In addition to my other commonplace talents as an Amateur Bird Watcher, Inside-the-Lines Colorer, Professional Eavesdropper and Excellent List Maker, I also like to consider myself a Fall Foods Enthusiast. It takes great ambition and skill to master this practice of inexhaustible excitement for seasonal flavors the moment the first leaf changes color on the tree. I quickly store my pantry with every gourd, root vegetable and apple variety imaginable; my house emits a constant aroma of earthy, sweet spices; and my refrigerator is chock-full of more pumpkin puree than at which you could shake a fallen maple leaf. (I'm also a great Imbiber of Pumpkin Spice Lattes and therefore, thanks in part to the amount of espresso I've consumed in recent days, a Fantastic Exaggerator).
While I'm usually wont to use up all the pumpkin puree I own in pumpkin pies, quick breads and cake rolls, this season I've discovered a new, savory use: Pumpkin ravioli. It's a strange concept to behold at first, I know -- especially when you combine the bright orange pulp with a heap of grated Parmesan cheese, thereby blowing out of the water any preconceived notion that pumpkin is solely reserved for pairing with sweets -- but bear with me. Because if you do, one bite and I promise you, too, will become a Fall Foods Enthusiast.
The filling, a combination of sweet and savory with Parmesan cheese, pumpkin puree, salt, nutmeg and cinnamon, is unlike anything I've tasted. Sure, I've had pumpkin in other forms of both the sweet and salty variety, but combining the two was new to me and well worth the risk. Plop a dollop or so of the stuff into the center of a won ton wraps and seal it closed with a brush of egg wash and the swipe of a finger and you've just made ravioli (another concept which, until recently, I thought was best left to the professionals. Turns out won ton wraps equal the home cook's easiest way to make delicious ravioli). In case you need more convincing, you can either boil the ravioli and have it on the table in less than 30 minutes or freeze it for later (meaning it's not only a tasty meal, it's time-saving). Finally, though you toss it with a buttery sauce at the end, it's actually mighty healthy (thanks to that nutritious pumpkin replacing traditional ravioli fillings like meat and fatty cheese).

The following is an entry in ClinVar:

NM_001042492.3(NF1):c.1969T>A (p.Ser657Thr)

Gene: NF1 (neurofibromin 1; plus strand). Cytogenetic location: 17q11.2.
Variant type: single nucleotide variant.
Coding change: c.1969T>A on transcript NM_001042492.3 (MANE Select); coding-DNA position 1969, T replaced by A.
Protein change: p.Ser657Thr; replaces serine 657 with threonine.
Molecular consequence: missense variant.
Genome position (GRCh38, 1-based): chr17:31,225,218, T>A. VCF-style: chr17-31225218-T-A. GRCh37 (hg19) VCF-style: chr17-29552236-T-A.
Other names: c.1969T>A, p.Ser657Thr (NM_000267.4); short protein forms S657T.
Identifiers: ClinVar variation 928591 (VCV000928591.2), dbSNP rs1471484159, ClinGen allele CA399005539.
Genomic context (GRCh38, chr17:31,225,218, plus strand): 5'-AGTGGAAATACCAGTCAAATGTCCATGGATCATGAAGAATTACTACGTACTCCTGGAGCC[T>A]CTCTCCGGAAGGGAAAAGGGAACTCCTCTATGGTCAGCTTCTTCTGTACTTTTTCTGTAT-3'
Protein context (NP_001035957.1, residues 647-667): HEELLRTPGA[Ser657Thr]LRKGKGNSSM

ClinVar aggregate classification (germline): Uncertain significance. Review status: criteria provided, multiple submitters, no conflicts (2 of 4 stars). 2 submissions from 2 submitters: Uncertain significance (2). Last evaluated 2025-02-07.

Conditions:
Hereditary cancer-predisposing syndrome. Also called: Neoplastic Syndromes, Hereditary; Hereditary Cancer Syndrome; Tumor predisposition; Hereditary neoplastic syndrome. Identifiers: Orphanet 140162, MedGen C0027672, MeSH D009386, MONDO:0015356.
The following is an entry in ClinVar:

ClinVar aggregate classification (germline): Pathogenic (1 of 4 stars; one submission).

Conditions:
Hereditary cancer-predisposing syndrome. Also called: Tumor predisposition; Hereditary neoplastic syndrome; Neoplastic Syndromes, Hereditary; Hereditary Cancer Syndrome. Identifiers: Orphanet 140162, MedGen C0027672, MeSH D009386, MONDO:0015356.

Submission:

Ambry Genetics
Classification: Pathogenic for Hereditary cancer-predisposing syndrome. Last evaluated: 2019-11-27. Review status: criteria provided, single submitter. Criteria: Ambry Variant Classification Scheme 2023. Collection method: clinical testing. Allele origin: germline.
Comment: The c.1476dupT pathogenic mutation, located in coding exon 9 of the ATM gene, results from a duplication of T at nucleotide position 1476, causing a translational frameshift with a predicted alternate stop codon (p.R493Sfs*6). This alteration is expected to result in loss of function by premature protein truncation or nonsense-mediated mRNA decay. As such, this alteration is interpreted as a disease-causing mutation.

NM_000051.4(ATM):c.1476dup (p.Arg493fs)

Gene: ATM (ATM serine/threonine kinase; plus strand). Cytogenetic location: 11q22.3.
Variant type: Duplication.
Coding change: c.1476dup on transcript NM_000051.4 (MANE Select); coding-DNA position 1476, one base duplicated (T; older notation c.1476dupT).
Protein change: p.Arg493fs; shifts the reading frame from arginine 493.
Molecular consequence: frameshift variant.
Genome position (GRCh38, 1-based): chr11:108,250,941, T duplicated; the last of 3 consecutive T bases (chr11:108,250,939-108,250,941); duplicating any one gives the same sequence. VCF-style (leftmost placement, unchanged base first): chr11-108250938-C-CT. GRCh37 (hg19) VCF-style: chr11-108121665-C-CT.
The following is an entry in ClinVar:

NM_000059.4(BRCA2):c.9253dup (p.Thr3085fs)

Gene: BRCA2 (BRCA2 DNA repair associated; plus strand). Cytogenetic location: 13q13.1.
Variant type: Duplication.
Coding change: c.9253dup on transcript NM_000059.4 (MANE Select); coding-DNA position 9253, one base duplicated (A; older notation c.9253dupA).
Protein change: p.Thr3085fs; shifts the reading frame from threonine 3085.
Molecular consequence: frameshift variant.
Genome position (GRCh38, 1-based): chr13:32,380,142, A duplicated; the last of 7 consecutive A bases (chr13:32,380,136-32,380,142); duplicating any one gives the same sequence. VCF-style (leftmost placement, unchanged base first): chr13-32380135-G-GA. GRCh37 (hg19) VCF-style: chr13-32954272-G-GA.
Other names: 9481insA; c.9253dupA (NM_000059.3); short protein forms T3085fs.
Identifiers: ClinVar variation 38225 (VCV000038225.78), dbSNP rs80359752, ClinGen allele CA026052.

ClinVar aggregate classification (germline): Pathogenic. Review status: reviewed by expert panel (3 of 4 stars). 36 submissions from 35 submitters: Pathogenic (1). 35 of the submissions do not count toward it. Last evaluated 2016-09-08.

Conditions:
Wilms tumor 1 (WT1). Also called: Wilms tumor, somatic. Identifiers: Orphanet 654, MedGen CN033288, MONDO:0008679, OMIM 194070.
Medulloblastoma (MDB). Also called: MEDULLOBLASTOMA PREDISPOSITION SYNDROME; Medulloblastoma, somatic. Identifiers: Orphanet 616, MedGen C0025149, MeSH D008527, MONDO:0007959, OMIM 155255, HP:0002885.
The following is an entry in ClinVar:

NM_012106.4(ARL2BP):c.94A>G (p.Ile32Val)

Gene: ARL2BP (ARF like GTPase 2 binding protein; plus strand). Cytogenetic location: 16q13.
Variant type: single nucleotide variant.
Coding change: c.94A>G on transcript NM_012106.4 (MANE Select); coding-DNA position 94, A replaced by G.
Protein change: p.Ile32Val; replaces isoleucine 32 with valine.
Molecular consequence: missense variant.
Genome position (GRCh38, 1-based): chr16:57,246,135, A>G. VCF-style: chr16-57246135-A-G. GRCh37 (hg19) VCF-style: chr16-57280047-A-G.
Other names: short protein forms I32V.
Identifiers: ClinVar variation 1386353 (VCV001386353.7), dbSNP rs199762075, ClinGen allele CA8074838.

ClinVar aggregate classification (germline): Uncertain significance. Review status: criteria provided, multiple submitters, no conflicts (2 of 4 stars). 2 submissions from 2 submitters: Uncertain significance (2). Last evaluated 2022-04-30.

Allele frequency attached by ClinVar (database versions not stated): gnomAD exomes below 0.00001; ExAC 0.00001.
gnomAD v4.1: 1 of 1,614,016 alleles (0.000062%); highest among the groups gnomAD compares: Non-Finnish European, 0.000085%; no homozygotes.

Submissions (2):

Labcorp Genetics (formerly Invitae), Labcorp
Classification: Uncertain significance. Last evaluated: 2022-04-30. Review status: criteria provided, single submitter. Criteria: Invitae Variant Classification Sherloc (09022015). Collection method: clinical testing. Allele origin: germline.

If nothing else seems to whet your autumn-loving appetite these days, let this be the recipe to reignite your passion for pumpkin. And if not, I'd be happy to take the stuff off your hands. If I'm not a Great Convincer, I'm definitely a Good Eater.
Pumpkin Ravioli with Brown Butter-Sage Sauce
Yield: About 4 servings
1 cup pumpkin puree, canned or fresh
1/3 cup fresh grated Parmesan cheese
1/4 teaspoon ground cinnamon
1/4 teaspoon ground nutmeg
1 pinch salt
1 pinch ground black pepper
28 won ton wraps
egg wash (1 egg beaten with 1 tablespoon water)
1 teaspoon salt
1 1/2 tablespoons unsalted butter
1/2 cup vegetable broth
chopped fresh sage, for topping
In a small bowl, combine pumpkin puree, Parmesan cheese, cinnamon, nutmeg, salt and pepper. Place a won ton wrap on a clean surface and brush edges lightly with egg wash. Place a heaping teaspoon of filling in the center of the wrap. Fold over wrap into a triangle and pinch edges tightly to seal. Repeat with remaining won ton wraps and filling.
Bring a large pot of water to a boil. Add 1 teaspoon salt. Boil ravioli until soft and cooked through, about 6-7 minutes. Drain in a colander and set aside.
Meanwhile, make the sauce: In a large saucepan over medium heat, melt butter and cook, stirring often, until it begins to turn a deep golden brown. Add vegetable broth and bring to a boil. Toss cooked ravioli with sauce. Serve immediately, sprinkled with chopped sage.
(To freeze ravioli for later: Place uncooked ravioli in a single layer on a baking sheet and freeze 1 hour. Remove ravioli from baking sheet and place in a sealed plastic bag. Freeze for later use. When ready to use, cook as directed above.)